wobble of rotation changes from north star to vega, lasts 23,000 years

eccentricity

shape of orbit sometimes more circular or eliptical

How is global climate affected by atmospheric gases

Increase in Co2 and methane warm the planet

How does ash and dust affect global climate

allows less sunlight to the surface

how does more snow affect global climate

white snow reflects sun rays back

upwelling currents

bring deep cold water to surface, cools land, and perhaps allow glaciation

cold currents

can cause glaciation, leads to less snowfall

warm currents

warms adjacent parts of continent, can increase precipitation

continental position

land deflects or blocks connection between different oceans

global warming

increasing global atmospheric and ocean temperatures

what is global warming measured by?

past climatic condition called proxy evidence

Thermometer record

temperature for last 140 years

Tree ring proxy

climate record going back more than 1,200 years

ice core proxy

yearly layers of winter precipitation, drill and analyze blocks

NAS conclusion on global warming

some global warming has occured, .6 degrees celcius in last 100 years

greenhouse effect

sunlight trapped by interactions with the earth

variations in solar radiance

higher solar activity changes temperature


infrared radiation

emitted after gases absorb it from Earth

cone of depression

caused by overpumping

how can cone of depression spread pollution

all groundwater in area flows towards larger well another well could be contaminated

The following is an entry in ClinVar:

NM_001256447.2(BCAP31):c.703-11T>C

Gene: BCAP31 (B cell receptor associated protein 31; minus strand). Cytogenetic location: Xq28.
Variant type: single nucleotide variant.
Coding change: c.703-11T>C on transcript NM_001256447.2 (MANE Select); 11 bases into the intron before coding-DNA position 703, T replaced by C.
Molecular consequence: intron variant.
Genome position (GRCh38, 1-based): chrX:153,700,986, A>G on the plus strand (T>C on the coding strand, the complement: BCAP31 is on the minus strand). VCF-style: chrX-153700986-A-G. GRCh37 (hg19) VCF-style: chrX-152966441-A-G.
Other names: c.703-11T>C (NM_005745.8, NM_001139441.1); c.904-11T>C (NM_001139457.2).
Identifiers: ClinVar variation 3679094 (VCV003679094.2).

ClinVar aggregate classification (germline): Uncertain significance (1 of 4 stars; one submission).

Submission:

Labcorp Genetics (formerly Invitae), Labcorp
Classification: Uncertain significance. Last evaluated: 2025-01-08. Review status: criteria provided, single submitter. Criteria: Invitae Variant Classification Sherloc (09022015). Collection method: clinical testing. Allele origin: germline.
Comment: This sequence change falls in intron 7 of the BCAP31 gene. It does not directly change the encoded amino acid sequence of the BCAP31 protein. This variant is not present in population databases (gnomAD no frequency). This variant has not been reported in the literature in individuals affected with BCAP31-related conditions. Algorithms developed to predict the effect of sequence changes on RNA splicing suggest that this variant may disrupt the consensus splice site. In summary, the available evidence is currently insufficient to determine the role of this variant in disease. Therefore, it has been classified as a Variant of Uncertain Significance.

subsidence

water table drops and thickness of unsaturated zone increases, increases compaction of sediment causing land to subside

Fissures

granite cannot compact so it develops open fissures

saltwater incursion

overpumping can draw saltwater into wells near the coast

ways that surface water can be contaminated

weathering of rocks, petroleum, landfills, human waste, farms, gas stations, manufacturing, and houses

weathering rocks

release chemical elements into the water

plume of contamination

moves parallel to groundwater flow and spreads out from source

How to investigate contamination of groundwater

chemical analysis, pump wells to see how other wells react

contour elevations

to see which way water is flowing

remediation

drilling wells in front of contamination and pumping it out and cleaning it

Morgantown water supply

Mon river

where does organic material in petroleum come from?

microorganisms, plants, reefs

source rock

rock with enough organic material to make petroleum

how does oil and gas move to surface

flow through pores, oil and gas are buoyant so they rise

Oil getting stuck under surface

trapped by impermeable rock

oil sands

oil rises to sandy area

oil seep

oil flow to the surface

reservoir rock

rock where hydrocarbons accumulate

condition where many oil and gas fields are?

anticlines

impermeable seal

if reservoir rock is capped by a seal it accumulates at the crest

salt dome

salt rises to escape pressure pushing upwards, arching of rocks trap petroleum

Fault

pushes it against impermeable rock

thrust

causes folding as rock layers move creating an anticline and trapping it